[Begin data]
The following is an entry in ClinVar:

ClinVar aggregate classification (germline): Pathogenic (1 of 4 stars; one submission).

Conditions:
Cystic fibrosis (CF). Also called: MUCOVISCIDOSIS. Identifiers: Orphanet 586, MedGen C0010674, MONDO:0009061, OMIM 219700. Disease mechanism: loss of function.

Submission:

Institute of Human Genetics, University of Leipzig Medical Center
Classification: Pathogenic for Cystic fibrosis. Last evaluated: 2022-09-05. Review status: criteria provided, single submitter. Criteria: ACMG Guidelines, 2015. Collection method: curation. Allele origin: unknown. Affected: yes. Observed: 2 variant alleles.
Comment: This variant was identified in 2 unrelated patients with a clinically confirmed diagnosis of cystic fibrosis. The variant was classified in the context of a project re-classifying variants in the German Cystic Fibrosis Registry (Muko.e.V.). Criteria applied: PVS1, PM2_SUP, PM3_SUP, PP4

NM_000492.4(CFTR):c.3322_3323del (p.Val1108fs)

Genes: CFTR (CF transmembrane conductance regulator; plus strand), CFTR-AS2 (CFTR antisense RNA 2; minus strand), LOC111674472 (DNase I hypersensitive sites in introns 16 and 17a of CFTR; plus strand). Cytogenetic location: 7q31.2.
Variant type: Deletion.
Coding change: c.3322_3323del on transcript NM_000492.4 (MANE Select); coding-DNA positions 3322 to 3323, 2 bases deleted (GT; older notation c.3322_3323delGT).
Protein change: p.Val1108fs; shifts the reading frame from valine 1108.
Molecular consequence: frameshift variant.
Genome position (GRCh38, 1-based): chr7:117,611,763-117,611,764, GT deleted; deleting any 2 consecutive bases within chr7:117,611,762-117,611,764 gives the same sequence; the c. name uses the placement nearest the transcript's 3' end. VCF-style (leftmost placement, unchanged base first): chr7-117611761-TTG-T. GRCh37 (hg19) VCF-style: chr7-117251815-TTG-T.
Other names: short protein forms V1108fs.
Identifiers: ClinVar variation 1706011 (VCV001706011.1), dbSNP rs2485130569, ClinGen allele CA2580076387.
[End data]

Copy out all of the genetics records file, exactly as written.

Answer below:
The following is an entry in ClinVar:

ClinVar aggregate classification (germline): Pathogenic (1 of 4 stars; one submission).

Conditions:
Cystic fibrosis (CF). Also called: MUCOVISCIDOSIS. Identifiers: Orphanet 586, MedGen C0010674, MONDO:0009061, OMIM 219700. Disease mechanism: loss of function.

Submission:

Institute of Human Genetics, University of Leipzig Medical Center
Classification: Pathogenic for Cystic fibrosis. Last evaluated: 2022-09-05. Review status: criteria provided, single submitter. Criteria: ACMG Guidelines, 2015. Collection method: curation. Allele origin: unknown. Affected: yes. Observed: 2 variant alleles.
Comment: This variant was identified in 2 unrelated patients with a clinically confirmed diagnosis of cystic fibrosis. The variant was classified in the context of a project re-classifying variants in the German Cystic Fibrosis Registry (Muko.e.V.). Criteria applied: PVS1, PM2_SUP, PM3_SUP, PP4

NM_000492.4(CFTR):c.3322_3323del (p.Val1108fs)

Genes: CFTR (CF transmembrane conductance regulator; plus strand), CFTR-AS2 (CFTR antisense RNA 2; minus strand), LOC111674472 (DNase I hypersensitive sites in introns 16 and 17a of CFTR; plus strand). Cytogenetic location: 7q31.2.
Variant type: Deletion.
Coding change: c.3322_3323del on transcript NM_000492.4 (MANE Select); coding-DNA positions 3322 to 3323, 2 bases deleted (GT; older notation c.3322_3323delGT).
Protein change: p.Val1108fs; shifts the reading frame from valine 1108.
Molecular consequence: frameshift variant.
Genome position (GRCh38, 1-based): chr7:117,611,763-117,611,764, GT deleted; deleting any 2 consecutive bases within chr7:117,611,762-117,611,764 gives the same sequence; the c. name uses the placement nearest the transcript's 3' end. VCF-style (leftmost placement, unchanged base first): chr7-117611761-TTG-T. GRCh37 (hg19) VCF-style: chr7-117251815-TTG-T.
Other names: short protein forms V1108fs.
Identifiers: ClinVar variation 1706011 (VCV001706011.1), dbSNP rs2485130569, ClinGen allele CA2580076387.